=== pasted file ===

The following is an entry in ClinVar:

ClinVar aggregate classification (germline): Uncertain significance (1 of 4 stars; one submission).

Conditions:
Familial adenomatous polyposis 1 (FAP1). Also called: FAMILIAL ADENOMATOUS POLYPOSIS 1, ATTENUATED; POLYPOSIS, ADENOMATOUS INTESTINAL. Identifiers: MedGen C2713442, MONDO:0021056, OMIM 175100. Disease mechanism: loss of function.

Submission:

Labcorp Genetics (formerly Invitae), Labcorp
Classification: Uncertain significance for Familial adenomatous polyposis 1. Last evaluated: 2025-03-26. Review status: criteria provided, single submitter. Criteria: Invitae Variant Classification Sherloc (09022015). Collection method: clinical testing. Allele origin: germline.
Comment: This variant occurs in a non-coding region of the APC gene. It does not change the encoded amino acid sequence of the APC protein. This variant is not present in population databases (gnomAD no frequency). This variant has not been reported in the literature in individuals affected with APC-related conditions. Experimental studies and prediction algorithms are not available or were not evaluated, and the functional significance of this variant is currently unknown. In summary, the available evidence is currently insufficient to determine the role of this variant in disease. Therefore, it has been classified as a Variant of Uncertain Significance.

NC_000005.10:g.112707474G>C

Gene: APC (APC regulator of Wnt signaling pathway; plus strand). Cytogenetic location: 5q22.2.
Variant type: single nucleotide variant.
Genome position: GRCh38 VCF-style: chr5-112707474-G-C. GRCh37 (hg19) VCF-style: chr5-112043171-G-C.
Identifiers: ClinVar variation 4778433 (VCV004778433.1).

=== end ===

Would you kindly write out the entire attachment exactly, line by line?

The following is an entry in ClinVar:

ClinVar aggregate classification (germline): Uncertain significance (1 of 4 stars; one submission).

Conditions:
Familial adenomatous polyposis 1 (FAP1). Also called: FAMILIAL ADENOMATOUS POLYPOSIS 1, ATTENUATED; POLYPOSIS, ADENOMATOUS INTESTINAL. Identifiers: MedGen C2713442, MONDO:0021056, OMIM 175100. Disease mechanism: loss of function.

Submission:

Labcorp Genetics (formerly Invitae), Labcorp
Classification: Uncertain significance for Familial adenomatous polyposis 1. Last evaluated: 2025-03-26. Review status: criteria provided, single submitter. Criteria: Invitae Variant Classification Sherloc (09022015). Collection method: clinical testing. Allele origin: germline.
Comment: This variant occurs in a non-coding region of the APC gene. It does not change the encoded amino acid sequence of the APC protein. This variant is not present in population databases (gnomAD no frequency). This variant has not been reported in the literature in individuals affected with APC-related conditions. Experimental studies and prediction algorithms are not available or were not evaluated, and the functional significance of this variant is currently unknown. In summary, the available evidence is currently insufficient to determine the role of this variant in disease. Therefore, it has been classified as a Variant of Uncertain Significance.

NC_000005.10:g.112707474G>C

Gene: APC (APC regulator of Wnt signaling pathway; plus strand). Cytogenetic location: 5q22.2.
Variant type: single nucleotide variant.
Genome position: GRCh38 VCF-style: chr5-112707474-G-C. GRCh37 (hg19) VCF-style: chr5-112043171-G-C.
Identifiers: ClinVar variation 4778433 (VCV004778433.1).